Easing The Burden Of Rising Labor Costs


One of the bigger issues causing tremendous concern for 7-Eleven franchisees these days is the wave of minimum wage increases spreading across the country. As small business owners it’s very troubling to see cities raising their minimum wages from $7.25 an hour or a little more, to as much as $15 an hour, because it represents a huge spike in our payroll expenses. It’s a topic that’s been discussed at the National Coalition meetings and at FOA meetings nationwide, and during our meetings with SEI.

Although minimum wage increases are inevitable, having such large increases imposed on us over a short period of time is oppressive financially. Add to this the rising costs of credit card fees that we share with SEI and the roll out of the hot foods program—which requires more labor—and we have a recipe for financial disaster.

Looking back to when we first franchised our stores, the agreement was pretty simple. The minimum wage was low, credit card fees were something SEI always took care of on our behalf, and new programs like the roller grill were implemented with few interruptions.

We have been sharing the credit card fees with SEI for about the last six years, and in that time we’ve managed to adjust our budgets to deal with it. But many franchisees fear the minimum wage increases coming just as the company is rolling out the hot foods program will prove too difficult to adapt to by simply tweaking our budgets. While we hope hot foods will be very successful and we will be able to maximize it to it’s fullest to obtain the highest profitability, we doubt that would be enough to offset the increased payroll costs.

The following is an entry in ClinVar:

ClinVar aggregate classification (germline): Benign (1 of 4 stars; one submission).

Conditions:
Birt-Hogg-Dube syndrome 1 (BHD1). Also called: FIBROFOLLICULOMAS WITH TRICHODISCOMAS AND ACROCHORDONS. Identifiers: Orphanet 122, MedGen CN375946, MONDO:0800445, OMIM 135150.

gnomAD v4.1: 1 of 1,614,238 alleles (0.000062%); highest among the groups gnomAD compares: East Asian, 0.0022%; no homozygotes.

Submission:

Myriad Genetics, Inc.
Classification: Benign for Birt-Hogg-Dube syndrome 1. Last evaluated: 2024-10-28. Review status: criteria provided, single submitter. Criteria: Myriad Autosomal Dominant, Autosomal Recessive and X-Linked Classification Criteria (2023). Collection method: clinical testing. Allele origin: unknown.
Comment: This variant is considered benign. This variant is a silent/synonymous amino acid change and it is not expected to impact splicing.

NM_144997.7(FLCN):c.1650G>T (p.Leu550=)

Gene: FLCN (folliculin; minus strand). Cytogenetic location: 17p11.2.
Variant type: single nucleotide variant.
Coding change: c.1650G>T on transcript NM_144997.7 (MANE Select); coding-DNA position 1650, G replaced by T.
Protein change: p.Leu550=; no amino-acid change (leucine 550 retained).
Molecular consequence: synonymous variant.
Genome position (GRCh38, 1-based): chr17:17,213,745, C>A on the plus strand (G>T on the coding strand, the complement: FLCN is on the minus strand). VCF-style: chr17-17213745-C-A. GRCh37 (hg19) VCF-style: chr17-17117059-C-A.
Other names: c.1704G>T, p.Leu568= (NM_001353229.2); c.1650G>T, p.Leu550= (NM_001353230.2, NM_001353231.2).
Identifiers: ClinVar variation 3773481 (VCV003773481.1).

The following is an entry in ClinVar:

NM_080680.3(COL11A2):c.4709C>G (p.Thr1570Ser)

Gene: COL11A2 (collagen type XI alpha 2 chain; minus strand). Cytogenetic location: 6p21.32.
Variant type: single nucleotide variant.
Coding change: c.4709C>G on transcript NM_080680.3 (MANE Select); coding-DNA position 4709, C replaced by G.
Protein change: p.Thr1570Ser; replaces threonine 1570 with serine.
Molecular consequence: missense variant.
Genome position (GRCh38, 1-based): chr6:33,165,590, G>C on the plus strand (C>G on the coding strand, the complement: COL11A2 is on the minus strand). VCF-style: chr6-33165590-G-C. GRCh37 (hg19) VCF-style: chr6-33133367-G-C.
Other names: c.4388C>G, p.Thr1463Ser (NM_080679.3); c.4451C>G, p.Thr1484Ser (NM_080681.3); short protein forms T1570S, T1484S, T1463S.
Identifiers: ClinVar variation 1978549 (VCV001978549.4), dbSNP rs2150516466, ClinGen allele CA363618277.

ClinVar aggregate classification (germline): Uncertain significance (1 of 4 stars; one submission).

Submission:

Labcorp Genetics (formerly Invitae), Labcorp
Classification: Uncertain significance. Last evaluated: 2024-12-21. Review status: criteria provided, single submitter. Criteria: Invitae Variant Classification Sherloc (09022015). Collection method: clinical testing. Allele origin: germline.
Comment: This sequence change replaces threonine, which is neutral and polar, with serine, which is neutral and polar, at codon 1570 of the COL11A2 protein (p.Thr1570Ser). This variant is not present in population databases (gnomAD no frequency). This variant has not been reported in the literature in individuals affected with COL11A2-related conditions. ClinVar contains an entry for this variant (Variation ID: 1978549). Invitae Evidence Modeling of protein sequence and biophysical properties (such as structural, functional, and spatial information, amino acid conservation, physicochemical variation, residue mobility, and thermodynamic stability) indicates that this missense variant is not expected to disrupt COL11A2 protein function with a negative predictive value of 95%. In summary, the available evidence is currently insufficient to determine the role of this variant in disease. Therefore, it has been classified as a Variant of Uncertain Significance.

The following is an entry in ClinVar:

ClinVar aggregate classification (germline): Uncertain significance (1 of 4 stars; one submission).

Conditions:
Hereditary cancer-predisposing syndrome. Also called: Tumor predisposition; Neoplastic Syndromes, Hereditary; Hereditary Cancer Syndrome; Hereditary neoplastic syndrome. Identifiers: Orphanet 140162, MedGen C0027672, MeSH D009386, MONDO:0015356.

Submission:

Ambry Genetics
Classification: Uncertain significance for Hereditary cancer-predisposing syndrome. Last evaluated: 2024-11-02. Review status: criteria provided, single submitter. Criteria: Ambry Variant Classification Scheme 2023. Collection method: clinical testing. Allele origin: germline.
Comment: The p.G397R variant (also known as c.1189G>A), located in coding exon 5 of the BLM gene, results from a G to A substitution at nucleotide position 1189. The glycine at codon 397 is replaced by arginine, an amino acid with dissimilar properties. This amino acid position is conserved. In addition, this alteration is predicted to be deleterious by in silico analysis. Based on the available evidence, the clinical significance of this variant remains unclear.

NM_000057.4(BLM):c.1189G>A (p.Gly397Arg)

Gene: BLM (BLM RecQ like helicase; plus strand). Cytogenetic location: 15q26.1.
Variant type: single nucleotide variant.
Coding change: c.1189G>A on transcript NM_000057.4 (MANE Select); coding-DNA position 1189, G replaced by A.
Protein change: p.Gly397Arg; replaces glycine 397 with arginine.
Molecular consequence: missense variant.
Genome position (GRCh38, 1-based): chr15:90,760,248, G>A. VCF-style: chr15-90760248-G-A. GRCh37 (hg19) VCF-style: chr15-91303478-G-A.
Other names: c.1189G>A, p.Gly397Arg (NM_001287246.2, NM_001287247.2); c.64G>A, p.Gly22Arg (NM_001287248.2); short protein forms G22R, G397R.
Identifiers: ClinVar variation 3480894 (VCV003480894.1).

We have voiced these concerns to SEI management, and we told them we understand that sometimes expenses can shift to our side of the ledger. But there needs to be a balance wherein increasing expenses aren’t always shifted unto franchisees. I believe SEI should review our store operating costs and make adjustments to our agreement so it’s more favorable to both parties. SEI should sit and discuss with us in good faith the impact the minimum wage increases, credit card fees and the added labor of hot foods are having on some of our stores and work with us on a solution. Higher volume stores are perhaps impacted minimally, but the lower volume stores will struggle with these added costs. Times are changing, and as we continue to talk to SEI management we need to focus on what is good for the store, the franchisee, our guests, and our vendor partners.

One of the best things that can happen to a franchise is having a healthy, profitable system. That’s what we need to achieve. We need to understand these new expenses and do a total evaluation of all stores by volume or location and make it a fair program for everyone. Salaries are totally a franchise expense, as we’re defined as independent contractors, but with the credit card fees and hot foods program there can be some kind of compromise to help some of these stores. Our hope is that SEI can develop a solution quickly so our stores can weather the financial storm headed our way.